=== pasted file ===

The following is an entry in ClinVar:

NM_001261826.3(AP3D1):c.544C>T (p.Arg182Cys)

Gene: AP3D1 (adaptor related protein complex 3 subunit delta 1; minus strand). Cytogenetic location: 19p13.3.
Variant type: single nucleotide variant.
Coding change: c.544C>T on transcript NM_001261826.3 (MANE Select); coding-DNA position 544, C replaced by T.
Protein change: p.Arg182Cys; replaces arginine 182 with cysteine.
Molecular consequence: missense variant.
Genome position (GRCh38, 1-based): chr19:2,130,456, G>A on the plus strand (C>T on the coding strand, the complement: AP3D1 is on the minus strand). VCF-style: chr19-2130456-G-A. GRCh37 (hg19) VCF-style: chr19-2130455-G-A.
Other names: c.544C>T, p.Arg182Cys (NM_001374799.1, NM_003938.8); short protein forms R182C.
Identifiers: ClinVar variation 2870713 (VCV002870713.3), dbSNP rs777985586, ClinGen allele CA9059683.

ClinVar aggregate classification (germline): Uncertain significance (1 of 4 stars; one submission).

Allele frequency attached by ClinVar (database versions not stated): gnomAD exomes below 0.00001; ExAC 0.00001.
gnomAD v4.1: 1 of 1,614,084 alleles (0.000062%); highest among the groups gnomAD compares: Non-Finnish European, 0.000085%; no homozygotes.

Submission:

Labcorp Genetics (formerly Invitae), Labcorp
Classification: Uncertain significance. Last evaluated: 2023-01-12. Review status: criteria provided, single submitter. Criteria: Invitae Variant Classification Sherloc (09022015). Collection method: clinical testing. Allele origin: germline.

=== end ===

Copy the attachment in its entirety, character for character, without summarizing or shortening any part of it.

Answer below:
The following is an entry in ClinVar:

NM_001261826.3(AP3D1):c.544C>T (p.Arg182Cys)

Gene: AP3D1 (adaptor related protein complex 3 subunit delta 1; minus strand). Cytogenetic location: 19p13.3.
Variant type: single nucleotide variant.
Coding change: c.544C>T on transcript NM_001261826.3 (MANE Select); coding-DNA position 544, C replaced by T.
Protein change: p.Arg182Cys; replaces arginine 182 with cysteine.
Molecular consequence: missense variant.
Genome position (GRCh38, 1-based): chr19:2,130,456, G>A on the plus strand (C>T on the coding strand, the complement: AP3D1 is on the minus strand). VCF-style: chr19-2130456-G-A. GRCh37 (hg19) VCF-style: chr19-2130455-G-A.
Other names: c.544C>T, p.Arg182Cys (NM_001374799.1, NM_003938.8); short protein forms R182C.
Identifiers: ClinVar variation 2870713 (VCV002870713.3), dbSNP rs777985586, ClinGen allele CA9059683.

ClinVar aggregate classification (germline): Uncertain significance (1 of 4 stars; one submission).

Allele frequency attached by ClinVar (database versions not stated): gnomAD exomes below 0.00001; ExAC 0.00001.
gnomAD v4.1: 1 of 1,614,084 alleles (0.000062%); highest among the groups gnomAD compares: Non-Finnish European, 0.000085%; no homozygotes.

Submission:

Labcorp Genetics (formerly Invitae), Labcorp
Classification: Uncertain significance. Last evaluated: 2023-01-12. Review status: criteria provided, single submitter. Criteria: Invitae Variant Classification Sherloc (09022015). Collection method: clinical testing. Allele origin: germline.